This is the fourth installment in my series on mobile device management (MDM) using Microsoft System Center 2012 R2 Configuration Manager and Windows Intune. If you haven’t read the previous three posts: preparing for mobile device management, how-to perform device enrollment for mobile devices, and how-to configure mobile devices settings, you should check them out! In this installment, I discuss how-to deploy apps to mobile devices by using System Center 2012 R2 Configuration Manager applications. So, let’s start off with a bit of background on the System Center 2012 R2 Configuration Manager application model.
The System Center 2012 R2 Configuration Manager application model is the only method for deploying apps to mobile devices. Although System Center 2012 R2 Configuration Manager still supports the Configuration Manager package and program model, it’s not designed to deploy apps.
A Configuration Manager application can have one or more deployment types. A deployment type is used to define different ways of deploying the same application. For example, you could define a Configuration Manager application for Microsoft Skype, and create a separate deployment type for the Windows desktop version, Windows Store version, Windows Phone version, Apple iOS version, and Andrord verion (for a total of five deployment types).
This powerful model allows you to define an application once, and then add or remove deployment types as necessary. The Configuration Manager application model also supports automatic updates to an application, supersedence (replacing one application with another), and application retirement (removal), so you can manage your apps throughout their entire life cycle!
There are two ways to deploy apps to mobile devices: sideloading and deeplinking. Sideloading is when you have the actual installation files (such as an .appx, .xap, .iap, or .apk file) and you want to install your app by using the installation files on the appropriate device type. Some devices may require special certificates or sideloading keys for this (see my second blog post on performing device enrollment). When you create a deployment type for a sideloaded app, you provide a Universal Naming Convention path to where the installation files are located.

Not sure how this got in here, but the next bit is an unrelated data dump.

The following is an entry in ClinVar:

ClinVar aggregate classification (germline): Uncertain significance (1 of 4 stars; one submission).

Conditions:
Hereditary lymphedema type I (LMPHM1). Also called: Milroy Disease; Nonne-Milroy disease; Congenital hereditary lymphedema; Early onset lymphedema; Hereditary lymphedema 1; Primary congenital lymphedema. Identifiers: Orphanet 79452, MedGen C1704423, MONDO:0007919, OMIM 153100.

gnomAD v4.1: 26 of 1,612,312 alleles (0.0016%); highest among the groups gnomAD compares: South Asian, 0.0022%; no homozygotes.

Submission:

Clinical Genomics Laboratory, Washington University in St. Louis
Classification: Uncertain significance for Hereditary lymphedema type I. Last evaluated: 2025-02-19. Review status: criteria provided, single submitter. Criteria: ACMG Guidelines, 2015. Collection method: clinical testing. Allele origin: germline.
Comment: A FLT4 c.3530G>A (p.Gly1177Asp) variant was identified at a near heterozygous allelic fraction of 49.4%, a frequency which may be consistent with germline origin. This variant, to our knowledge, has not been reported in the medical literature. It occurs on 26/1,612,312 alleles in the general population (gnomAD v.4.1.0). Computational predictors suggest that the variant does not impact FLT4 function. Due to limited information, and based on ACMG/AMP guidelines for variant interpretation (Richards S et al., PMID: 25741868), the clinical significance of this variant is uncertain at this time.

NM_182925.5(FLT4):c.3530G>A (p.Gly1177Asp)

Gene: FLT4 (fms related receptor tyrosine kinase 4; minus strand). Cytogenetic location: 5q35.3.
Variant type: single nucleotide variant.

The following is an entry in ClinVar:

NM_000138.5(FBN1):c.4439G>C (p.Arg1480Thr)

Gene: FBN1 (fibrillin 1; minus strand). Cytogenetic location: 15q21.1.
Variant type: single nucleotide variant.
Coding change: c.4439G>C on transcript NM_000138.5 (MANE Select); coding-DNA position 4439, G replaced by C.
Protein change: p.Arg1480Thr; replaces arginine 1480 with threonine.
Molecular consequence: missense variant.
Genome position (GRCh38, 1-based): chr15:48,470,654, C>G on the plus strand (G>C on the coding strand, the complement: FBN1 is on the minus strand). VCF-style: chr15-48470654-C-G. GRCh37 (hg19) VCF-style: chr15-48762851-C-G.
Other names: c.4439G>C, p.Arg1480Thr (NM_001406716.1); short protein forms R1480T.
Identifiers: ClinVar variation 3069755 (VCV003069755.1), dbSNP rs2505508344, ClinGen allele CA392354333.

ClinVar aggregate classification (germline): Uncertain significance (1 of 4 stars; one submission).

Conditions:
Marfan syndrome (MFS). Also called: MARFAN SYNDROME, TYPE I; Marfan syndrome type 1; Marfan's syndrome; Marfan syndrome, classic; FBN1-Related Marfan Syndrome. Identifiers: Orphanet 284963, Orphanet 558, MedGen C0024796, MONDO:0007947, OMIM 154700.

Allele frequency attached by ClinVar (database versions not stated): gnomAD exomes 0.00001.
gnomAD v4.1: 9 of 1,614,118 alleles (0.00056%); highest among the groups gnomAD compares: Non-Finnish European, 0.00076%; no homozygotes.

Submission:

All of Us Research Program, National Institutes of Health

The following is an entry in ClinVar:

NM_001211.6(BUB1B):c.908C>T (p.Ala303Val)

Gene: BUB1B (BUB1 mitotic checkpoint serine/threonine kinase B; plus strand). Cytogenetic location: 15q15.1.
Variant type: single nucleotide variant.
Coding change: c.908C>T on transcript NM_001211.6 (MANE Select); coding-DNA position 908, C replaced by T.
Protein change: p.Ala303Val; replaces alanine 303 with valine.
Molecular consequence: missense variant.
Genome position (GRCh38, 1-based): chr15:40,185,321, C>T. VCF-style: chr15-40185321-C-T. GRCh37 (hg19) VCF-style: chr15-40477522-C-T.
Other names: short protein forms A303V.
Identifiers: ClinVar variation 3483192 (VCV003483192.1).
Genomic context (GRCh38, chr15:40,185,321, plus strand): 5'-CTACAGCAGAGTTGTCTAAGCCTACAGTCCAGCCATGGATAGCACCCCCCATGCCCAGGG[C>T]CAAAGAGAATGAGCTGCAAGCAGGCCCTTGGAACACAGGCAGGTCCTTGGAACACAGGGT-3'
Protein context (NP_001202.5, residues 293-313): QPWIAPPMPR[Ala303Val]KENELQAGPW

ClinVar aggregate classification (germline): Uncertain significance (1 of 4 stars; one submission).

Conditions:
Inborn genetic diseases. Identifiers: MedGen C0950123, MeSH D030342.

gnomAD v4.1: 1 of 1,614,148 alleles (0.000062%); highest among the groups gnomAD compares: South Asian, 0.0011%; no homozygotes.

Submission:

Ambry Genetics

Deeplinking is when the app is located in the device store and you provide a link to that app. The app is not actually installed; rather, the user is provided with a link to the app that appears in the Company Portal app. When the user installs the app from the Company Portal app (, the app page is automatically displayed in the device store. When you create a deployment type for a sideloaded app, you provide a URL to where the app is located in the device app store.
Now, let’s look at the types of apps that you can deploy to mobile devices.
The following is a list of the deployment types that System Center 2012 R2 Configuration Manager supports for mobile devices:
As you can see, these deployment types tend to fall into the two categories I mentioned earlier: sideloading and deeplinking. You select the particular deployment type based on the targeted device and whether you are sideloading or deeplinking the app.
However, there is one exception: Web Application. This deployment type allows you to add links (think tiles in Windows and Windows Phone) to a web app. For this deployment type, you specify the URL for the web app.
So, for example, if I wanted to deploy Skype to Windows, Windows Phone, iOS, and Android devices, I would create a Skype application, and then create a deployment type for each targeted device. The one twist is that for Windows, I would probably deploy both the desktop version by using a Windows Installer deployment type and the Windows Store version by using a deeplink to the Skype app in the Windows Store. The other deployment types would also be deeplinks to the Skype app in the respective device stores.
Now, with all the background information, how do you actually create and deploy apps to your mobile devices? That’s the easy part! Just follow these simple steps:
After you have deployed the Configuration Manager application, the app shows up in the Company Portal app on each device. Users can install the app and immediately start using it.
Now you seen how easy it is to deploy apps to mobile devices. System Center 2012 R2 Configuration Manager and Windows Intune can help you manage your apps throughout their life cycle. In my next, and final post in this series, I’ll talk about how to protect business data stored on mobile devices.
NEXT BLOG POST IN THIS SERIES: How-to protect business apps and data on mobile devices (Coming later today!)
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